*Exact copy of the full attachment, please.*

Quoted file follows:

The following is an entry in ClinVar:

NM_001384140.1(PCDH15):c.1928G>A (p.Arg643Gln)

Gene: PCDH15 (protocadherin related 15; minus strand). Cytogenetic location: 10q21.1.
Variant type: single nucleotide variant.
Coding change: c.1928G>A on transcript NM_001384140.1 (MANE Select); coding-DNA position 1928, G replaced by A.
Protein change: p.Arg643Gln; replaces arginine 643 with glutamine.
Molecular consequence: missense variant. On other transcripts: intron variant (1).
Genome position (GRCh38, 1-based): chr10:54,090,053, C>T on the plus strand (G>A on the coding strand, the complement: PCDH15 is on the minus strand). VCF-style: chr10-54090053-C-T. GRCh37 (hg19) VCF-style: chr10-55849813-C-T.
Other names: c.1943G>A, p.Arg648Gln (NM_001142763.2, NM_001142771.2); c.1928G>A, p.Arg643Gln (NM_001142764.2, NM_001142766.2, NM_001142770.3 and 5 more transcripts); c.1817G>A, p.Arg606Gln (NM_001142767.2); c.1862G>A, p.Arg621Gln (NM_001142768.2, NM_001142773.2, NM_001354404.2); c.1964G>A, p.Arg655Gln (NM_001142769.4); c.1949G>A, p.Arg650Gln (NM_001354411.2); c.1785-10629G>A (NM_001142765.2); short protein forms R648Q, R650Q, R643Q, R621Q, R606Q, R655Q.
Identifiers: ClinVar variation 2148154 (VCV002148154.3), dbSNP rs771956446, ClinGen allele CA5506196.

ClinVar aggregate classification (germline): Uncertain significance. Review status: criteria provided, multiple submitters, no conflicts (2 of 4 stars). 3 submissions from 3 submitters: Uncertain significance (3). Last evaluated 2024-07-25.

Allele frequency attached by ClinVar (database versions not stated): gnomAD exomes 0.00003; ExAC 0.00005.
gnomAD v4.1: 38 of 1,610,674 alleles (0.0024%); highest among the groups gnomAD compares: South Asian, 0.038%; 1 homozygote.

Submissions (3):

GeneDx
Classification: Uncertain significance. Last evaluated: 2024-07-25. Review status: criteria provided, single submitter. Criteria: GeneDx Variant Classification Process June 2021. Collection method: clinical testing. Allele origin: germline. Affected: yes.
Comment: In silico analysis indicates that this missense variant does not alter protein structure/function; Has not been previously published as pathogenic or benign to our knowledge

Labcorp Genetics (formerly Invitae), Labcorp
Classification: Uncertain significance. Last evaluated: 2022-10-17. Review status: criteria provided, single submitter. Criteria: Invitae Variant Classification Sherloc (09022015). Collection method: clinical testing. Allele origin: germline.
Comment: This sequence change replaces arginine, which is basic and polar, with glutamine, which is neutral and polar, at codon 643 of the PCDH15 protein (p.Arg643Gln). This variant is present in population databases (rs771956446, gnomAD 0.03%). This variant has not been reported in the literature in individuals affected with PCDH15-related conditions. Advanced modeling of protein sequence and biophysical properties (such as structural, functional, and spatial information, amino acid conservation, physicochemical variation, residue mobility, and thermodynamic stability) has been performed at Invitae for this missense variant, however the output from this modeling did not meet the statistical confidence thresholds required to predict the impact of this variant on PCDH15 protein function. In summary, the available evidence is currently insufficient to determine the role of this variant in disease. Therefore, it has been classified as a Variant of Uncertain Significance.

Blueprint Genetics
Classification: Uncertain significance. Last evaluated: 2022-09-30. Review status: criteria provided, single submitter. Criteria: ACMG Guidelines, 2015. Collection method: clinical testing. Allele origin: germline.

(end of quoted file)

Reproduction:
The following is an entry in ClinVar:

NM_001384140.1(PCDH15):c.1928G>A (p.Arg643Gln)

Gene: PCDH15 (protocadherin related 15; minus strand). Cytogenetic location: 10q21.1.
Variant type: single nucleotide variant.
Coding change: c.1928G>A on transcript NM_001384140.1 (MANE Select); coding-DNA position 1928, G replaced by A.
Protein change: p.Arg643Gln; replaces arginine 643 with glutamine.
Molecular consequence: missense variant. On other transcripts: intron variant (1).
Genome position (GRCh38, 1-based): chr10:54,090,053, C>T on the plus strand (G>A on the coding strand, the complement: PCDH15 is on the minus strand). VCF-style: chr10-54090053-C-T. GRCh37 (hg19) VCF-style: chr10-55849813-C-T.
Other names: c.1943G>A, p.Arg648Gln (NM_001142763.2, NM_001142771.2); c.1928G>A, p.Arg643Gln (NM_001142764.2, NM_001142766.2, NM_001142770.3 and 5 more transcripts); c.1817G>A, p.Arg606Gln (NM_001142767.2); c.1862G>A, p.Arg621Gln (NM_001142768.2, NM_001142773.2, NM_001354404.2); c.1964G>A, p.Arg655Gln (NM_001142769.4); c.1949G>A, p.Arg650Gln (NM_001354411.2); c.1785-10629G>A (NM_001142765.2); short protein forms R648Q, R650Q, R643Q, R621Q, R606Q, R655Q.
Identifiers: ClinVar variation 2148154 (VCV002148154.3), dbSNP rs771956446, ClinGen allele CA5506196.

ClinVar aggregate classification (germline): Uncertain significance. Review status: criteria provided, multiple submitters, no conflicts (2 of 4 stars). 3 submissions from 3 submitters: Uncertain significance (3). Last evaluated 2024-07-25.

Allele frequency attached by ClinVar (database versions not stated): gnomAD exomes 0.00003; ExAC 0.00005.
gnomAD v4.1: 38 of 1,610,674 alleles (0.0024%); highest among the groups gnomAD compares: South Asian, 0.038%; 1 homozygote.

Submissions (3):

GeneDx
Classification: Uncertain significance. Last evaluated: 2024-07-25. Review status: criteria provided, single submitter. Criteria: GeneDx Variant Classification Process June 2021. Collection method: clinical testing. Allele origin: germline. Affected: yes.
Comment: In silico analysis indicates that this missense variant does not alter protein structure/function; Has not been previously published as pathogenic or benign to our knowledge

Labcorp Genetics (formerly Invitae), Labcorp
Classification: Uncertain significance. Last evaluated: 2022-10-17. Review status: criteria provided, single submitter. Criteria: Invitae Variant Classification Sherloc (09022015). Collection method: clinical testing. Allele origin: germline.
Comment: This sequence change replaces arginine, which is basic and polar, with glutamine, which is neutral and polar, at codon 643 of the PCDH15 protein (p.Arg643Gln). This variant is present in population databases (rs771956446, gnomAD 0.03%). This variant has not been reported in the literature in individuals affected with PCDH15-related conditions. Advanced modeling of protein sequence and biophysical properties (such as structural, functional, and spatial information, amino acid conservation, physicochemical variation, residue mobility, and thermodynamic stability) has been performed at Invitae for this missense variant, however the output from this modeling did not meet the statistical confidence thresholds required to predict the impact of this variant on PCDH15 protein function. In summary, the available evidence is currently insufficient to determine the role of this variant in disease. Therefore, it has been classified as a Variant of Uncertain Significance.

Blueprint Genetics
Classification: Uncertain significance. Last evaluated: 2022-09-30. Review status: criteria provided, single submitter. Criteria: ACMG Guidelines, 2015. Collection method: clinical testing. Allele origin: germline.